Neil Padukone recently completed a visiting fellowship at the Observer Research Foundation, New Delhi. He is currently writing a book on the future of conflict in South Asia.
A number of recent posts on the Inside Islam blog have highlighted the rise in xenophobic attitudes towards Muslims. The latest Inside Islam Radio Show spoke with Robert Wright, who discussed the latest wave of Islamophobia in the US and the parallels it may have with the history of homophobia.
Wright argues that “playing the homophobia card is costlier than playing the Islamophobia card. Or at least, the costs are more evenly spread across the political spectrum.” While the political and religious right has often encouraged Islamophobia, it has increasingly embraced even gay rights. He cites “American Grace,” a well-researched book on religious tolerance by the social scientists Robert Putnam and David Campbell, who provide a ‘bridging’ explanation for tolerance. Tolerance, they argue, is basically a question of getting to know different people and collaborating with them in life and work – especially participating in activities in which goals are shared.
“People all over America knew and liked gay people [for decades] — they just didn’t realize these people were gay,” Wright says. “So by the time gays started coming out of the closet, the bridge had already been built.” In the case of Islam, Muslims in America are small in population and concentrated in certain geographic areas. So when the only experience many Americans have with Muslims is news reports about Osama bin Laden, ‘bridging’ is made that much more difficult.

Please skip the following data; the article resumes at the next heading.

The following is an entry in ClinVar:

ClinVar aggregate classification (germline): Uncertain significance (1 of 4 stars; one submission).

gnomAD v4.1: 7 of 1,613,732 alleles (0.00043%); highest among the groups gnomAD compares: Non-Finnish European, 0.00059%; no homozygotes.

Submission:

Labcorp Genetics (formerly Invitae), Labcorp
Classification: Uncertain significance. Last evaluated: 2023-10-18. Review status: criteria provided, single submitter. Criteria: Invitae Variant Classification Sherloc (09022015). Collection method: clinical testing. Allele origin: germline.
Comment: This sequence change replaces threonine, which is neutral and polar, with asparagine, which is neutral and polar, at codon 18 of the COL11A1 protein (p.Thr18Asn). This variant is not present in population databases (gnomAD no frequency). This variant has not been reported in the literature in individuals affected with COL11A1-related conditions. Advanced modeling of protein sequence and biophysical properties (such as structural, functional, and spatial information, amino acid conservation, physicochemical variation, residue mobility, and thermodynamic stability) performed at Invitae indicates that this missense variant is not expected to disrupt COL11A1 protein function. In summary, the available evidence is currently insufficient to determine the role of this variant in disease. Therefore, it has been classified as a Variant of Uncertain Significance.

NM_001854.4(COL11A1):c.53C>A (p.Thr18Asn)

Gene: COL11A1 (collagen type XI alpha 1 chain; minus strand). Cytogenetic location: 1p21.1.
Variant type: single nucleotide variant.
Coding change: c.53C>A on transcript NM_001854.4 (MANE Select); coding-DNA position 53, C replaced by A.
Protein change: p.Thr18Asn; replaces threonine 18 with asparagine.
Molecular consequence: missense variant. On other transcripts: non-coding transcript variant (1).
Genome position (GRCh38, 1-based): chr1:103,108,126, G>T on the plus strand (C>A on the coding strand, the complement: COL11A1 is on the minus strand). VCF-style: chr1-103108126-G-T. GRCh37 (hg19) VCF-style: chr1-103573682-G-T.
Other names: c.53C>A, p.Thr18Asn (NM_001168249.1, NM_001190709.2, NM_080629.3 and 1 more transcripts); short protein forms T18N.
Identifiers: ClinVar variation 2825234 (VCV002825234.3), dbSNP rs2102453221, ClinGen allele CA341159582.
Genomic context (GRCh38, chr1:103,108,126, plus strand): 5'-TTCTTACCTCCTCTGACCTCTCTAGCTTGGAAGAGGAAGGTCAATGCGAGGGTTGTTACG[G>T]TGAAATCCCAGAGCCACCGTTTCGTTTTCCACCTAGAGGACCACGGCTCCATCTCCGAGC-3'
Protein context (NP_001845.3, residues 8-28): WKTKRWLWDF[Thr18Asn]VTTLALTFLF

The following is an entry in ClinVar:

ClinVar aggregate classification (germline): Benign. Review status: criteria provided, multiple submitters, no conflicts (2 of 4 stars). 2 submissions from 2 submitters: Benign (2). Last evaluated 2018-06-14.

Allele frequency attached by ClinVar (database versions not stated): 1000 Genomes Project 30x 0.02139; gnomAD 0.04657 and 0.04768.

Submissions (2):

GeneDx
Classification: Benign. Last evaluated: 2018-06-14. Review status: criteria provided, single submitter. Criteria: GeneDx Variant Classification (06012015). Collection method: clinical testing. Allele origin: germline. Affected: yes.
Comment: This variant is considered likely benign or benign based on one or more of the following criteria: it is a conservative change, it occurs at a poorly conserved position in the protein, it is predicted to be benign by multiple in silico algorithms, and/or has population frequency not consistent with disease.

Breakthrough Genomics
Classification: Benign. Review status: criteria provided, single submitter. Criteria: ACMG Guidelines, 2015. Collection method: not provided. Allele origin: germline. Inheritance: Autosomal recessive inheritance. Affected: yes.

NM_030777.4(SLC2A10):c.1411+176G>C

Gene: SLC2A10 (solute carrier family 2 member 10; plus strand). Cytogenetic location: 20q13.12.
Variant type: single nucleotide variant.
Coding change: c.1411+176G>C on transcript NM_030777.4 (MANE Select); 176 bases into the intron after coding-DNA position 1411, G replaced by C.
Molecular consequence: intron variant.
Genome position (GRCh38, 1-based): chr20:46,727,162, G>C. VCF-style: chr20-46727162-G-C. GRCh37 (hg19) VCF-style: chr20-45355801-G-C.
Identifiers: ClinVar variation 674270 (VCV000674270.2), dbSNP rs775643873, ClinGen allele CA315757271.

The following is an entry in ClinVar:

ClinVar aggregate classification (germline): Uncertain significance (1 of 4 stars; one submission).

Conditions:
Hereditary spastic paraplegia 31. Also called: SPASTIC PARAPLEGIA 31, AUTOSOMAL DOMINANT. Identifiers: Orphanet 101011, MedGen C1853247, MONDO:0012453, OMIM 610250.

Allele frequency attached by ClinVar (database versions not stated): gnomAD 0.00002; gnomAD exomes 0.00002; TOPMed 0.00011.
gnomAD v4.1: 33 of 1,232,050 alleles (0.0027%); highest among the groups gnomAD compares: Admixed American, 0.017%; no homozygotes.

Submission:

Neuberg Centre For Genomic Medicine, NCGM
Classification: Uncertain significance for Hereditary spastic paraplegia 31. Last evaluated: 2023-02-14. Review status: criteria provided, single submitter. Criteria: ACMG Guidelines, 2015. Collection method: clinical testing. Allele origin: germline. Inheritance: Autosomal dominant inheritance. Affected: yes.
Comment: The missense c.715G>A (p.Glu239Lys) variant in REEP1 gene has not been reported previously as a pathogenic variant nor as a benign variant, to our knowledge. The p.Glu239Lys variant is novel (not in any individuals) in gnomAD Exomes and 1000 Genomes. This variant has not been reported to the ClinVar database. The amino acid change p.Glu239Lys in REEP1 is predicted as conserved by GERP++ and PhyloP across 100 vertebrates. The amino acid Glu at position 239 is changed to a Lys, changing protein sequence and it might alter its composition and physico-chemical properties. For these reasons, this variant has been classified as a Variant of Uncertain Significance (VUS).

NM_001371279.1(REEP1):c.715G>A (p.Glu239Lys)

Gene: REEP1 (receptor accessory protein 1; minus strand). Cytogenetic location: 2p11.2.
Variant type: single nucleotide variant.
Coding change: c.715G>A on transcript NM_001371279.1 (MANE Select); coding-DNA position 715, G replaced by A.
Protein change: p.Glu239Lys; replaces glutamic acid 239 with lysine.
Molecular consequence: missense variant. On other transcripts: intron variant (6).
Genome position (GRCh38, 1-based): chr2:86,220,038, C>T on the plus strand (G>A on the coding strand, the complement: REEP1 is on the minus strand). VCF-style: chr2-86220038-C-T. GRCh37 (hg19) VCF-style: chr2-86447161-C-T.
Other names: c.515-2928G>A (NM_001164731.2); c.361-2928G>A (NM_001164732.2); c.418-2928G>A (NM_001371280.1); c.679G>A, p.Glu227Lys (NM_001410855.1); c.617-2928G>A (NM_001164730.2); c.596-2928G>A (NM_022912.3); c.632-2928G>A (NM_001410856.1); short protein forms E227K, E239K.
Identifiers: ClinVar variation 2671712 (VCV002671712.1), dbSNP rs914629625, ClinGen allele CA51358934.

In addition to homosexuals, the histories of two other religious minorities’ integration into the American mainstream are telling: some argue that Irish Catholics were accepted by an initially hostile Protestant population only by joining in the oppression of African Americans, while the relatively small number of Jews in America “became White” by following the American dream – by becoming rich!
But many Muslims face the additional challenge of race and difference in physical appearance, biases against which are often engrained into our subconscious; Nicholas Kristof mentions how ”some scholars link racial attitudes to a benefit in evolutionary times from an ability to form snap judgments about who is a likely friend and foe…There’s some evidence that the amygdala, a center in the brain for emotions, flashes a threat warning when it perceives people who look ‘different.’”
Yet another source of prejudice like Islamophobia may be mere political manipulation. As NYC Mayor Mike Bloomberg pointed out, Park51 faced absolutely no opposition when it was first announced in 2008 – even earning Fox News’ endorsement. But in an election year the same figures pounced upon the initiative as foreign and nefarious; there was political leverage to gain in doing so.
While Islamophobia may stem from a lack of narratives for many Americans – i.e. a fear of the “unknown” – political agendas can make things worse.
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